Sperm whale (Linnaeus 1758) - Physeter macrocephalus
- Order: Cetacea
- Suborder: Odontoceti
- Super-family: Physeteroidae
- Family: Physeteridae
- Genus: Physeter
- Size: 18 to 20 metres
- Weight: 51 to 55 tonnes
- Lifespan: 70 years
IUCN conservation status: VU vulnerable
Description of the sperm whale
The sperm whale is a large toothed whale which, by its size, is the largest carnivore in the world. Its body is greyish and its head is a parallelepiped shape and represents a third of its body mass. It can weigh up to 16 tonnes. Its blowhole is located close to the end of its head and slightly to the left, which gives the animal a characteristic spray angle, unique amongst cetaceans. The sperm whale does not have a dorsal fin but a series of ridges along its back. The largest ridge looks like a triangular hump and can be mistaken for a fin. Its pectoral fins are tiny compared to the animal's size, while its tail, which is thick, powerful, triangular and split, can grow to four metres wide. Contrary to other cetaceans, its skin is not smooth but wrinkled and rough, like the skin of a prune. Its teeth are conical and can reach 20 centimetres and weigh one kilogramme.
A sperm whale diving. © Richard Giddins from London, UK, CC paternity 2.0 generic
Sperm whale habitat
The sperm whale is found in all of the world's oceans and seas, even in the Mediterranean, although it prefers open water over 1,000 metres deep. It is more likely to live in equatorial or tropical waters. Females and young calves stay in warm water and never go above the 50th parallels to the North and the South, while the males move towards the Arctic polar waters or Antarctica, reaching the 75th parallel. A male living on either side of the equator will never cross this line to change hemispheres. Only males seem to participate in major migrations, leaving polar areas to reunite with females for the mating season.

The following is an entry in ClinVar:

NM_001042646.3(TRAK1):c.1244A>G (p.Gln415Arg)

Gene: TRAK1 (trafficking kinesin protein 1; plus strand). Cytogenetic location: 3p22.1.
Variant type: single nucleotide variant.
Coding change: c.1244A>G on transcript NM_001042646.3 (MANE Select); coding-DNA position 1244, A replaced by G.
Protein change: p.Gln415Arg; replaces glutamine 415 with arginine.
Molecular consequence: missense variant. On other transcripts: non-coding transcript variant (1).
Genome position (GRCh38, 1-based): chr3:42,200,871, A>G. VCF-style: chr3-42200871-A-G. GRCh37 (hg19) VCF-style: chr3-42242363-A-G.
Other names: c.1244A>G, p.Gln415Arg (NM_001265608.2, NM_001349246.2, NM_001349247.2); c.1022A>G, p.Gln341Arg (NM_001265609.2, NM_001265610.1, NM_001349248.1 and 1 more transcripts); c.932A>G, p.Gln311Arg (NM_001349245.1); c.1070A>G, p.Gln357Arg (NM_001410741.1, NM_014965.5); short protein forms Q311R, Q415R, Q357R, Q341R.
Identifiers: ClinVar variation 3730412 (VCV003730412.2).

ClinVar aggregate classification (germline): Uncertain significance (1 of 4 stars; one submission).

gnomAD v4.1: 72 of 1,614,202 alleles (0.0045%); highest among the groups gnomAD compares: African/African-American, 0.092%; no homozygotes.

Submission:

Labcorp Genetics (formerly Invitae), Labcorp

Sperm whale diving. © Michelle Reback, GNU FDL Version 1.2
Sperm whale behaviour
The sperm whale produces a wide variety of vocalisations including clicks, which are the loudest sounds produced by any animal. Although it generally hunts at depths between 300 and 1,000 metres, some of its dives can reach 3,000 to 3,500 metres deep, during which the cetacean can remain in a state of apnoea for 90 minutes. Its average speed is 8 km/h but it can reach peaks of 30 km/h. The animal is able to adapt in several ways in order to manage the pressure when it dives deep into the sea. Between two dives, it returns to the water surface for about 8 minutes to breathe. The spray projected by its blowhole can reach 15 metres high and tilts towards the front left, at an angle of about 45°.